Lawyers made their closing arguments at the third day of the Wayne McDonald trial in Inuvik, N.W.T., on Friday.
The 57-year-old is charged with manslaughter in relation to the death of his son Gary McDonald on April 4, 2016.
As the Crown and defence went over the details of the incident, it was clear that both sides agreed — that for most of the struggle — Wayne was using self-defence.
The trial began Wednesday.
Crown prosecutor Alex Godfrey said that the 28-year-old Gary initiated the physical altercation that occurred in the community of Tsiigehtchic, and for "much of it" Wayne was defending himself against his son.
But in an Inuvik courtroom Friday, the prosecutor pointed out the events that happen after Wayne took control of the fight.
The prosecutor recalled when Nellie McDonald, Wayne's wife and Gary's mother, testified on the first day of the trial.
She went over the details of the incident that happened at Nellie's father's house in April 2016 — where Gary lived.
Nellie said that she and her husband were about to leave when Wayne told his son: "Gary, don't be drinking and bringing parties here."
That resulted in Gary getting upset and raising his voice at his father.
She said when Wayne then brought up possibly laying charges from a previous event when Gary stabbed him, that's when Gary lunged at Wayne.
Both parties had agreed that in December 2015, about four months prior to the fatal night, Gary stabbed his father with a knife in Tsiigehtchic, resulting in Wayne having to get surgery. Wayne chose not to press charges at the time.
'Unlawful act is the sitting': Crown
In his closing arguments, Godfrey pointed out that it's important to note that Gary had the upper hand for much of the fight.
Godfrey said Gary eventually started to confront his mom, and that's when Wayne put him in a headlock and pinned him to the ground.
Godfrey said eventually Gary goes limp.
Godfrey argued that after Gary became unconscious, Wayne sat on him during a phone call with RCMP — and that was beyond self-defence.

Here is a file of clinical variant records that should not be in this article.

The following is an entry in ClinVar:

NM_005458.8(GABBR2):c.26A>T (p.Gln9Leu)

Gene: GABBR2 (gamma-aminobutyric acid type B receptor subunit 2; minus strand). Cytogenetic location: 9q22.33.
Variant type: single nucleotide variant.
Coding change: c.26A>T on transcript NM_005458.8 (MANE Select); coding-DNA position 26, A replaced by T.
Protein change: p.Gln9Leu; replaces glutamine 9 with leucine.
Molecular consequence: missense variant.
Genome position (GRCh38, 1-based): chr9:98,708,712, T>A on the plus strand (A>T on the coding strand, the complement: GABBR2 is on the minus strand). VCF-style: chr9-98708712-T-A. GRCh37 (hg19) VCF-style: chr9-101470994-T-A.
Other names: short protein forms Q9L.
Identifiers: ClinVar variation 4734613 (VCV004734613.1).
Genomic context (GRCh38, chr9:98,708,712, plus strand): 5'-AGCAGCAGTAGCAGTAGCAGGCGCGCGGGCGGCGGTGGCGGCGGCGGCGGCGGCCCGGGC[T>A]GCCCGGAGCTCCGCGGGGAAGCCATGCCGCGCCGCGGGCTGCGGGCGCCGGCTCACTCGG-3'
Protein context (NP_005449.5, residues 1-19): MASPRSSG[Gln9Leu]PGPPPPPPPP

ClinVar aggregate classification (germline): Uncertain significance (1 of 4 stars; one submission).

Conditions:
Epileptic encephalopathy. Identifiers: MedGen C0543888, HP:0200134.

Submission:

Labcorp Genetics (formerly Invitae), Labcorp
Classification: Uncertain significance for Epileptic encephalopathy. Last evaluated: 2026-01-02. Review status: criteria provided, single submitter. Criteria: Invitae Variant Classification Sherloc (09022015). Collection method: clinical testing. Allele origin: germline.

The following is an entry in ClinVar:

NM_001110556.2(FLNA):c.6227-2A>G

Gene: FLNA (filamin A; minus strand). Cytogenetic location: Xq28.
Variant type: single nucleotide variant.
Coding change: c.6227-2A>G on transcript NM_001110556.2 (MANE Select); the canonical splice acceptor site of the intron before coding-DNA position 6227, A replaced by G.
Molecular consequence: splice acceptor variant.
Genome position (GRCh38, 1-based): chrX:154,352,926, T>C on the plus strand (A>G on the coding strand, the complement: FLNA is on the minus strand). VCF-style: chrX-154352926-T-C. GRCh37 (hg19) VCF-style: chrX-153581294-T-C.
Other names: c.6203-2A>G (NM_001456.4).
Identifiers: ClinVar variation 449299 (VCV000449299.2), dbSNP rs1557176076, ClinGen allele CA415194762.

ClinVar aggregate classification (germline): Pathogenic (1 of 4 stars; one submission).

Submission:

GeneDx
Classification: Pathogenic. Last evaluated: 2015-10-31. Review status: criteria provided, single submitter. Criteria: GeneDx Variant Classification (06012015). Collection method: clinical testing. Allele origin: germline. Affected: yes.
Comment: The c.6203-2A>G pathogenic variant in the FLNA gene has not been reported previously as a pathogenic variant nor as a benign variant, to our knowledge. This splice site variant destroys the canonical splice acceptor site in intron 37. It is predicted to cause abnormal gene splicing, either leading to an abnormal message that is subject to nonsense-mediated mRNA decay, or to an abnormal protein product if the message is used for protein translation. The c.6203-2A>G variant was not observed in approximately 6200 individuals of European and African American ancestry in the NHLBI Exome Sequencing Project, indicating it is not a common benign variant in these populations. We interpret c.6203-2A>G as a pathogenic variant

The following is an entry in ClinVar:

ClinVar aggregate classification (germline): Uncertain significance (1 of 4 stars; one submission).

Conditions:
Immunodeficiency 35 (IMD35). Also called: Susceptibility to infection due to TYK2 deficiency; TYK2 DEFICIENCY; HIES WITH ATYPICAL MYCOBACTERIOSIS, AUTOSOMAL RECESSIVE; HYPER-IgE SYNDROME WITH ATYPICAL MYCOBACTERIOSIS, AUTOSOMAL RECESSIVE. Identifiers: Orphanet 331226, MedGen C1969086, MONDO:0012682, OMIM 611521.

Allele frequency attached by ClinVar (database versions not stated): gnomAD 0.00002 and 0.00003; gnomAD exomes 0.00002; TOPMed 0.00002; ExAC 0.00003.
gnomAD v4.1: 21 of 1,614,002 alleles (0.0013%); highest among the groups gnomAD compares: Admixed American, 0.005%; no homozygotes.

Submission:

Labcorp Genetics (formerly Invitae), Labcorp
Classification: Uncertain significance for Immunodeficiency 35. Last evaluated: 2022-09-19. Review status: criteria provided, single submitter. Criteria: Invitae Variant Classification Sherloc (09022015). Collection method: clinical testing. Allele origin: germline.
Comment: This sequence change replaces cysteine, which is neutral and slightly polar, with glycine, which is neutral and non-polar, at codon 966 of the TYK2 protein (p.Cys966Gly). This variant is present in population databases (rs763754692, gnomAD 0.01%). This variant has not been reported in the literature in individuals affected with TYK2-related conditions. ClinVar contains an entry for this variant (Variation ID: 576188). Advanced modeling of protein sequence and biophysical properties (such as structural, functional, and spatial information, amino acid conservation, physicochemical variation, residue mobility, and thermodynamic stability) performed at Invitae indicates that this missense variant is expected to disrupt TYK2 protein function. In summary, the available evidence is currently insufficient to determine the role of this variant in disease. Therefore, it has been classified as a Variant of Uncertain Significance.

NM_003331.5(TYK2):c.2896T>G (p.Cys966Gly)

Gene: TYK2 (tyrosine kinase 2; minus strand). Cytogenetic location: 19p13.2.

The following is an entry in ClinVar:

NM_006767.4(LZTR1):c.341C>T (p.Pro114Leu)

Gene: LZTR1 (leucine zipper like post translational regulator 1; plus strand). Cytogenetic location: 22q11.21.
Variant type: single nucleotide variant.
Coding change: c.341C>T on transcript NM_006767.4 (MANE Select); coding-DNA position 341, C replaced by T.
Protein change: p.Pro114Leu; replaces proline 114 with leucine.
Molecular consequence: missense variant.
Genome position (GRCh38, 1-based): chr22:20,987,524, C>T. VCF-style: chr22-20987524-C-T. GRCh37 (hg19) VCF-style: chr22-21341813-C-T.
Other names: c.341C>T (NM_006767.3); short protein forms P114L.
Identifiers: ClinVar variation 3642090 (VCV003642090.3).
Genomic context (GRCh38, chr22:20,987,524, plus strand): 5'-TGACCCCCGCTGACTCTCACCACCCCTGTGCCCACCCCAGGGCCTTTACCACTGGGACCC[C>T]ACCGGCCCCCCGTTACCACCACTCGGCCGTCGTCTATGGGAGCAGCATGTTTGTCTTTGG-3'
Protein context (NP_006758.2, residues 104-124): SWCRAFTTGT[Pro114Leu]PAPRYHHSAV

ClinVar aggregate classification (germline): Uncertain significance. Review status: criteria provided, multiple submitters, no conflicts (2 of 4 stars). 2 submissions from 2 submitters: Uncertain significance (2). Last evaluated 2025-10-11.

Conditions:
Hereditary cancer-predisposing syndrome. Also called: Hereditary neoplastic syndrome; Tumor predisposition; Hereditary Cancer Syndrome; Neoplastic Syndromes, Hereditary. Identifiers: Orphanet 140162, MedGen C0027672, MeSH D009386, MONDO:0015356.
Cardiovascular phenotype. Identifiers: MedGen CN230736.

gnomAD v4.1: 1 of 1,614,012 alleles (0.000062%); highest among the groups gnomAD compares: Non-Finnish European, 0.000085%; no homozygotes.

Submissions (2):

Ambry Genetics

"[From the] Crown's perspective, the unlawful act is the sitting."
Godfrey said that during forensic pathologist Dr. Mitchell Weinberg's testimony in court, Weinberg said that "McDonald did cause the death of his son."
This was no fight. This was a violent attack by Gary on Wayne. - Charles Davison, Defence lawyer
Godfrey added that when a recording of the RCMP phone call was played in court, one couldn't hear Gary struggling in the background.
He also pointed out that Wayne brings up pressing charges on the stabbing that happened months prior.
"The question is what type of danger was Wayne McDonald in at that time, if he feels the need to report an incident that happened four to five months ago," said Godfrey.
'Clearly' self-defence: Defence lawyer
When defence lawyer Charles Davison began his closing arguments, he pointed out the uniqueness of this trial.
"I don't think I've ever had a case like this where the father is the accused, the son is the deceased and the mother is the key witness."
Davison said that Wayne was defending himself the entire time.
"This was no fight. This was a violent attack by Gary on Wayne."
Davison pointed out the details given by Nellie — that in the middle of this altercation, Gary had threatened to kill both her and Wayne.
Davison said it wasn't possible for Wayne and Nellie to escape during the attack, and that when they tried calling for help "it didn't lead to anything."
Davison said from the descriptions given, Gary became more violent when he was drinking, which he was doing that night.
He said everything that Wayne did "is done to defend himself and his wife."
Davison said that when Gary went limp during the altercation "being unconscious and being close to death" wasn't something that either the mom or dad thought of.
He pointed out that Dr. Weinberg said it wouldn't take a lot of pressure to initiate unconsciousness.
"We are still far from having a precise explanation of what caused the death," said Davison. He said this is a case that is "so clearly of self-defence."
Court will resume 9:30 a.m. Monday where Justice Andrew Mahar will give his final decision.